Is the People Pleaser Passive Aggressive?

The short answer is, yes, many people pleasers are passive aggressive. What does it mean to be passive aggressive? Any act, behavior, or comment to indirectly broach an issue is passive aggression. Directly addressing an issue would be the opposite of passive aggression. Then, it only makes sense people pleasers are passive aggressive; they’re pathologically indirect. But under the passive aggression are the true emotions and feelings that people pleasers find difficult to recognize, uncover and reveal.

Passive Aggressive Behaviors

It’s important you become aware of your own passive aggressive behaviors for the betterment of yourself and people in your life. Once you’re aware, you can make necessary changes, intentionally of course. There are many ways to be passive aggressive, but here I’ve given an example of a few passive aggressive behaviors you may have witnessed or personally exhibited.

Avoiding

Instead of addressing a subject head on, someone might push a subject to the side. There could be many reasons for this, but for people pleasers its likely due to fear of rejection, uncomfortable feelings, or thinking that nothing will change if brought up, so what’s the point? The extreme end of avoidance is ghosting someone.

Denying Emotions
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Someone may feel angry but state they are perfectly fine. For example, at home your teenager may appear to be in a bad mood or angry, but when asked what’s wrong they might reply “nothing!”. Obviously, something is wrong. This is evident by their tone and facial expressions.

Sarcasm

This is passive aggression in that it’s usually in the form of an indirect statement. Sometimes this may come in the form of a backhanded compliment. Other times it may be used to express frustration or annoyance.

Bad Mood

As opposed to expressing someone’s displeasure on any subject, they walk around sulking, sighing, rolling their eyes, and in a constant bad mood. This is how they show they are upset. However, if asked, they may deny being upset like the example above.

Why Be Passive Aggressive?

In my opinion, we’re passive aggressive partly because we weren’t taught how to communicate our feelings and emotions. We were told to hush up and not outwardly express any displeasing emotions. “Push that crap down and smile.” For people pleasers, that fear of rejection or the thought of someone being unhappy with them runs deep! Even if the people pleaser wants to express an emotion, they don’t know how and likely can’t put their feelings into words.

However, many types of people are passive aggressive, not just us people pleasers. Some consciously, some subconsciously, and some maliciously. I believe most people pleasers are unaware they’re passive aggressive. Also, direct healthy communication takes practice, and most days I witness adults without the ability to communicate effectively and in a healthy way.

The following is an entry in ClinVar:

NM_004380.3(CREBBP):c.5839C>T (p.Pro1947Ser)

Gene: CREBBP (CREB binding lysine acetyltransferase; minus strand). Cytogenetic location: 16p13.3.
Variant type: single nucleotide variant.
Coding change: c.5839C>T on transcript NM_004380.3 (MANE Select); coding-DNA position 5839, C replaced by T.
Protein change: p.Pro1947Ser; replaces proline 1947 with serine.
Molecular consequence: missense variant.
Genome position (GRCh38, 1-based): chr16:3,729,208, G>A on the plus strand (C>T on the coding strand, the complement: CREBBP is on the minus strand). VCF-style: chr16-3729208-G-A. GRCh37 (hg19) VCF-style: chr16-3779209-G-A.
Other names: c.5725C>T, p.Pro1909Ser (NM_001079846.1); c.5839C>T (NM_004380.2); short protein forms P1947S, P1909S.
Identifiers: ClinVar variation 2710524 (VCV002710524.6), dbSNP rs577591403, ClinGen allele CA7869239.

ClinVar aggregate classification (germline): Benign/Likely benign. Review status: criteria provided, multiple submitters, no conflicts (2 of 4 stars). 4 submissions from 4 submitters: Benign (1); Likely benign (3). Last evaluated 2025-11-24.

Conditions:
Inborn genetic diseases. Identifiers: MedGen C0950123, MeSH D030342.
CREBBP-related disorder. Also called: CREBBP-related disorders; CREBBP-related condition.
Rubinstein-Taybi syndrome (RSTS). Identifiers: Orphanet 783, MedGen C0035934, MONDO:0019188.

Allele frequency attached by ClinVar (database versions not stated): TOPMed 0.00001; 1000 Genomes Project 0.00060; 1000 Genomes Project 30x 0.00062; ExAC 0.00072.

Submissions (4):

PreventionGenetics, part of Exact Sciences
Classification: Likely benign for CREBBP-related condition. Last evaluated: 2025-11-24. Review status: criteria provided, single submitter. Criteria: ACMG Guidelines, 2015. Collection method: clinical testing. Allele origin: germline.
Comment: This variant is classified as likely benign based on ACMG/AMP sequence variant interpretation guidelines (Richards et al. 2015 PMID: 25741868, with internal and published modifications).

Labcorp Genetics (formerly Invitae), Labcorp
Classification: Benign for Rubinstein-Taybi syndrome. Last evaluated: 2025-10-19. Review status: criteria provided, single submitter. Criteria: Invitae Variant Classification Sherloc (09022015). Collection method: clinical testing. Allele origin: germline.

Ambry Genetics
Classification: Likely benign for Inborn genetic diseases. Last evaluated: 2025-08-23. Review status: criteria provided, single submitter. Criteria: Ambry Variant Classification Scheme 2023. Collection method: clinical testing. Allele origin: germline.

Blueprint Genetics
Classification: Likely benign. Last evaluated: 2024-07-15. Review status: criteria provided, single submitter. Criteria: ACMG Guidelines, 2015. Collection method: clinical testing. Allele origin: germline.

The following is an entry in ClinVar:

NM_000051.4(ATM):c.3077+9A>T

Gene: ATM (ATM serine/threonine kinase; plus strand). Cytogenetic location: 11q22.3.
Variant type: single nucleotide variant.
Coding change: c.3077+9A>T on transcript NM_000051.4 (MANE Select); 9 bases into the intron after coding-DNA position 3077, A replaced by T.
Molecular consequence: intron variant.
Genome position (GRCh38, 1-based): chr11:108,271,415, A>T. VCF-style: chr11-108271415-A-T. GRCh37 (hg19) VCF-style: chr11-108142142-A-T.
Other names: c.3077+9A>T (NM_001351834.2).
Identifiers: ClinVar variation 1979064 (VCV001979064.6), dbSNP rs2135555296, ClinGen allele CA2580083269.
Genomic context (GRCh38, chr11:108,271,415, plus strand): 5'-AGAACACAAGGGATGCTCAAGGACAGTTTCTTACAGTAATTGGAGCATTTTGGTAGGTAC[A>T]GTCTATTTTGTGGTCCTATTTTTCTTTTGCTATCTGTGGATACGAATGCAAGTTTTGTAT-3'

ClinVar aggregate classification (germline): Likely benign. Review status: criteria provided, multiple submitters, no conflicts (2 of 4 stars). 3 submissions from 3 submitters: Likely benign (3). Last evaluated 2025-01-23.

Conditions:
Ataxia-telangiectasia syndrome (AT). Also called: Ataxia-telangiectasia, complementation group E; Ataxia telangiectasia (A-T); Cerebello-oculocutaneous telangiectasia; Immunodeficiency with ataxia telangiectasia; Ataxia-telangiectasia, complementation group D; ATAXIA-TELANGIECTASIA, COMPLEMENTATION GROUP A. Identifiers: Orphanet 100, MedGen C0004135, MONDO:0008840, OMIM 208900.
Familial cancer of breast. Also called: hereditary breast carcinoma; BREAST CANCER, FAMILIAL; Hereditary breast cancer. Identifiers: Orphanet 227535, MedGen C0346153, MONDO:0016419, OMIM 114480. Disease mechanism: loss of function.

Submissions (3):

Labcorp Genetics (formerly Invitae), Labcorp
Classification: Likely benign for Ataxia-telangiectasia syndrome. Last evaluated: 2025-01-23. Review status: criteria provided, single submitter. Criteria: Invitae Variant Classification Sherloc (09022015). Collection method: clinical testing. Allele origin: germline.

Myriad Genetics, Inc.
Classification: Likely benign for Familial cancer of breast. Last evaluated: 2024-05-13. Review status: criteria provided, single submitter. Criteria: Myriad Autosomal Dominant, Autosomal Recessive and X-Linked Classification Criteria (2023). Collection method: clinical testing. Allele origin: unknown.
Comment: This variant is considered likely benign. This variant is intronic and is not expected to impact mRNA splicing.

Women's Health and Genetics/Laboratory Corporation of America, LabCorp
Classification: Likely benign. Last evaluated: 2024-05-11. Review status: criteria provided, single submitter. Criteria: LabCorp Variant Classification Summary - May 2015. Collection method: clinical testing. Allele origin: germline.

What’s the Harm in Being Passive Aggressive?

Displaying passive aggression cultivates resentment. Where there’s resentment, there’s trouble. It will continue to grow until eventually the person is a mental mess. On the other hand, the person on the receiving end of the passive aggression is left confused, untrusting, and defensive. Think back to a time someone told you nothing was wrong, but their actions told a different story. How did you feel? Confused? You knew they weren’t being truthful. The mix doesn’t end well for anyone.

Practice Makes Perfect

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Learning to be more direct takes practice, and I still fail. For example, the other day my husband asked me something and I answered in a high-pitched voice. He immediately asks, “what’s going on, you answered in that high pitch”. I could’ve continued with “nothing’s wrong”, but I recognized I wasn’t being truthful. At that point I said “well….” and told him what was bothering me. In the past, forget it. He would’ve never known, and I would’ve been in a bad mood the rest of the day.

Recognize your passive aggression. Intentionally work on your passive aggression. Most important, apologize for your passive aggression. The apology goes a long way. As always therapy can help you recognize your passive aggressive ways and help guide you to communicate less passive aggressively. You can access online therapy at http://www.betterhelp.com.


Jenn Kemp, PMHNP, is a dedicated psychiatric and mental health nurse practitioner with a personal and professional commitment to helping others overcome people-pleasing behaviors. Having navigated her own journey through these habits, Jenn combines clinical expertise with genuine empathy to guide her readers towards healthier, more authentic lives.

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